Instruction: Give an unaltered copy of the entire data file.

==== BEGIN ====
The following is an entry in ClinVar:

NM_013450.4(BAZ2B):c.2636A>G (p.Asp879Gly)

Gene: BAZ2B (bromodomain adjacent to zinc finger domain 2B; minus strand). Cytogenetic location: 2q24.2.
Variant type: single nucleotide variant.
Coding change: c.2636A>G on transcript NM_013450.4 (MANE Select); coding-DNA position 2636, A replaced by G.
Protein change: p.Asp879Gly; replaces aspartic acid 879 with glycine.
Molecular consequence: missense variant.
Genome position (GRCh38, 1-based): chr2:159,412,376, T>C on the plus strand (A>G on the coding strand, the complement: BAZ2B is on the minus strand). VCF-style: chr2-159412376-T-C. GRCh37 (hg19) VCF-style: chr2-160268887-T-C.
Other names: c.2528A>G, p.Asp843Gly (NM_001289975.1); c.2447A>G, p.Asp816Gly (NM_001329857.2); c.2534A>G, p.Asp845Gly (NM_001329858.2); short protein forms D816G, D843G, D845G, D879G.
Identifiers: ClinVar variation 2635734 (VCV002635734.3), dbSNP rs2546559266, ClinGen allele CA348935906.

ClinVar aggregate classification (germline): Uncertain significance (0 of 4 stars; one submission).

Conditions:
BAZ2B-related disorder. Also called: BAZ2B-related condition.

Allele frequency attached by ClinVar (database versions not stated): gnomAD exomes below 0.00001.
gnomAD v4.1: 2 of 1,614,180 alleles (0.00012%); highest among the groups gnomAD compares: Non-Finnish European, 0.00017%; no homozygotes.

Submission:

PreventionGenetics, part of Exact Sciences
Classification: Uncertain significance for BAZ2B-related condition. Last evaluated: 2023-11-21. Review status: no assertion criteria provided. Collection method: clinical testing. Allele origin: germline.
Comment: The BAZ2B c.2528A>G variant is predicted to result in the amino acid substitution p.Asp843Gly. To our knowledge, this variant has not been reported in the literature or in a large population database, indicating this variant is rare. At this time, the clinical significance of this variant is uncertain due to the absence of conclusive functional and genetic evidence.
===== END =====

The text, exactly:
The following is an entry in ClinVar:

NM_013450.4(BAZ2B):c.2636A>G (p.Asp879Gly)

Gene: BAZ2B (bromodomain adjacent to zinc finger domain 2B; minus strand). Cytogenetic location: 2q24.2.
Variant type: single nucleotide variant.
Coding change: c.2636A>G on transcript NM_013450.4 (MANE Select); coding-DNA position 2636, A replaced by G.
Protein change: p.Asp879Gly; replaces aspartic acid 879 with glycine.
Molecular consequence: missense variant.
Genome position (GRCh38, 1-based): chr2:159,412,376, T>C on the plus strand (A>G on the coding strand, the complement: BAZ2B is on the minus strand). VCF-style: chr2-159412376-T-C. GRCh37 (hg19) VCF-style: chr2-160268887-T-C.
Other names: c.2528A>G, p.Asp843Gly (NM_001289975.1); c.2447A>G, p.Asp816Gly (NM_001329857.2); c.2534A>G, p.Asp845Gly (NM_001329858.2); short protein forms D816G, D843G, D845G, D879G.
Identifiers: ClinVar variation 2635734 (VCV002635734.3), dbSNP rs2546559266, ClinGen allele CA348935906.

ClinVar aggregate classification (germline): Uncertain significance (0 of 4 stars; one submission).

Conditions:
BAZ2B-related disorder. Also called: BAZ2B-related condition.

Allele frequency attached by ClinVar (database versions not stated): gnomAD exomes below 0.00001.
gnomAD v4.1: 2 of 1,614,180 alleles (0.00012%); highest among the groups gnomAD compares: Non-Finnish European, 0.00017%; no homozygotes.

Submission:

PreventionGenetics, part of Exact Sciences
Classification: Uncertain significance for BAZ2B-related condition. Last evaluated: 2023-11-21. Review status: no assertion criteria provided. Collection method: clinical testing. Allele origin: germline.
Comment: The BAZ2B c.2528A>G variant is predicted to result in the amino acid substitution p.Asp843Gly. To our knowledge, this variant has not been reported in the literature or in a large population database, indicating this variant is rare. At this time, the clinical significance of this variant is uncertain due to the absence of conclusive functional and genetic evidence.